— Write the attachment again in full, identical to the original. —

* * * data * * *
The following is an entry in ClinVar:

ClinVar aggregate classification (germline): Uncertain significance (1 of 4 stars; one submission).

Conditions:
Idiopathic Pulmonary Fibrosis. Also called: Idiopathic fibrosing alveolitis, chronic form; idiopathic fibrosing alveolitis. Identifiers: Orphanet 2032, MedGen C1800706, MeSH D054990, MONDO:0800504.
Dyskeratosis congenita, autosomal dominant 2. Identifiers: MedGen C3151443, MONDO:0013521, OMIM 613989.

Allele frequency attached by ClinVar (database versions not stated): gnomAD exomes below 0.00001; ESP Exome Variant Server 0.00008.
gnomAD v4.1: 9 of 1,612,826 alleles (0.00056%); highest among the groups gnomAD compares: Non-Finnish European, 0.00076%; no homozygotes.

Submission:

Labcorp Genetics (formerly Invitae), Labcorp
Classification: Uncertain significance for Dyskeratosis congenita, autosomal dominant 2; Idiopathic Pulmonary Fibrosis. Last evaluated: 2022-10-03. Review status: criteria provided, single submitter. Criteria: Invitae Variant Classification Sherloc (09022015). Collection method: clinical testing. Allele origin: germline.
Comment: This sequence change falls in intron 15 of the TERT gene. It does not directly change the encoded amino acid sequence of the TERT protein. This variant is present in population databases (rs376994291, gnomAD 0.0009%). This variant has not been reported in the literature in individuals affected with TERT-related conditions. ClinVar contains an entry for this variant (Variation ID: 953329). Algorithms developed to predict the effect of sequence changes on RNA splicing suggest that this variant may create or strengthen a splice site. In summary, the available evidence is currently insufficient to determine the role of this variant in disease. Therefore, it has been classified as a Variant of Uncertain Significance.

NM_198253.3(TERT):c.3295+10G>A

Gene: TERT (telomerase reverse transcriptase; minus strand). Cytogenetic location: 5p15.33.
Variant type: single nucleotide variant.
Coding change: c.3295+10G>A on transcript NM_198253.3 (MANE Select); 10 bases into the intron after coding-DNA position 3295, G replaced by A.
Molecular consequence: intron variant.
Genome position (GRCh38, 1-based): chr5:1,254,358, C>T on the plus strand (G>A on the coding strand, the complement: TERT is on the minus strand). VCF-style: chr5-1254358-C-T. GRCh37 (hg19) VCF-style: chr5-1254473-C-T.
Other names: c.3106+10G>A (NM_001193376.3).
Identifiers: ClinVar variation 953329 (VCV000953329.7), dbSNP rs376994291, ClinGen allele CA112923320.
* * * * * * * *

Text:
The following is an entry in ClinVar:

ClinVar aggregate classification (germline): Uncertain significance (1 of 4 stars; one submission).

Conditions:
Idiopathic Pulmonary Fibrosis. Also called: Idiopathic fibrosing alveolitis, chronic form; idiopathic fibrosing alveolitis. Identifiers: Orphanet 2032, MedGen C1800706, MeSH D054990, MONDO:0800504.
Dyskeratosis congenita, autosomal dominant 2. Identifiers: MedGen C3151443, MONDO:0013521, OMIM 613989.

Allele frequency attached by ClinVar (database versions not stated): gnomAD exomes below 0.00001; ESP Exome Variant Server 0.00008.
gnomAD v4.1: 9 of 1,612,826 alleles (0.00056%); highest among the groups gnomAD compares: Non-Finnish European, 0.00076%; no homozygotes.

Submission:

Labcorp Genetics (formerly Invitae), Labcorp
Classification: Uncertain significance for Dyskeratosis congenita, autosomal dominant 2; Idiopathic Pulmonary Fibrosis. Last evaluated: 2022-10-03. Review status: criteria provided, single submitter. Criteria: Invitae Variant Classification Sherloc (09022015). Collection method: clinical testing. Allele origin: germline.
Comment: This sequence change falls in intron 15 of the TERT gene. It does not directly change the encoded amino acid sequence of the TERT protein. This variant is present in population databases (rs376994291, gnomAD 0.0009%). This variant has not been reported in the literature in individuals affected with TERT-related conditions. ClinVar contains an entry for this variant (Variation ID: 953329). Algorithms developed to predict the effect of sequence changes on RNA splicing suggest that this variant may create or strengthen a splice site. In summary, the available evidence is currently insufficient to determine the role of this variant in disease. Therefore, it has been classified as a Variant of Uncertain Significance.

NM_198253.3(TERT):c.3295+10G>A

Gene: TERT (telomerase reverse transcriptase; minus strand). Cytogenetic location: 5p15.33.
Variant type: single nucleotide variant.
Coding change: c.3295+10G>A on transcript NM_198253.3 (MANE Select); 10 bases into the intron after coding-DNA position 3295, G replaced by A.
Molecular consequence: intron variant.
Genome position (GRCh38, 1-based): chr5:1,254,358, C>T on the plus strand (G>A on the coding strand, the complement: TERT is on the minus strand). VCF-style: chr5-1254358-C-T. GRCh37 (hg19) VCF-style: chr5-1254473-C-T.
Other names: c.3106+10G>A (NM_001193376.3).
Identifiers: ClinVar variation 953329 (VCV000953329.7), dbSNP rs376994291, ClinGen allele CA112923320.